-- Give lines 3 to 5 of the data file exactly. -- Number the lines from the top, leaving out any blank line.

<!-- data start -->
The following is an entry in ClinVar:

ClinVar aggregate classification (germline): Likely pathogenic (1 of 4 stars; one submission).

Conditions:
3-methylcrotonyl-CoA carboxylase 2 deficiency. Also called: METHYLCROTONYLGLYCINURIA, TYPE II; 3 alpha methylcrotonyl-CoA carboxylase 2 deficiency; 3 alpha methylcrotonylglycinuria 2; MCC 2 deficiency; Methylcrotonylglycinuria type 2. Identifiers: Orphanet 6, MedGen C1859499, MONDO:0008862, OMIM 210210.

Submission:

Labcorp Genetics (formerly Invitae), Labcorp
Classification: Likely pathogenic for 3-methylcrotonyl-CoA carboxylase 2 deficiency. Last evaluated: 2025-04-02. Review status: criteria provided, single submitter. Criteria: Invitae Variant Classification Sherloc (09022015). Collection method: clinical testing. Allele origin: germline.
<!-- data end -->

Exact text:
Conditions:
3-methylcrotonyl-CoA carboxylase 2 deficiency. Also called: METHYLCROTONYLGLYCINURIA, TYPE II; 3 alpha methylcrotonyl-CoA carboxylase 2 deficiency; 3 alpha methylcrotonylglycinuria 2; MCC 2 deficiency; Methylcrotonylglycinuria type 2. Identifiers: Orphanet 6, MedGen C1859499, MONDO:0008862, OMIM 210210.

Submission: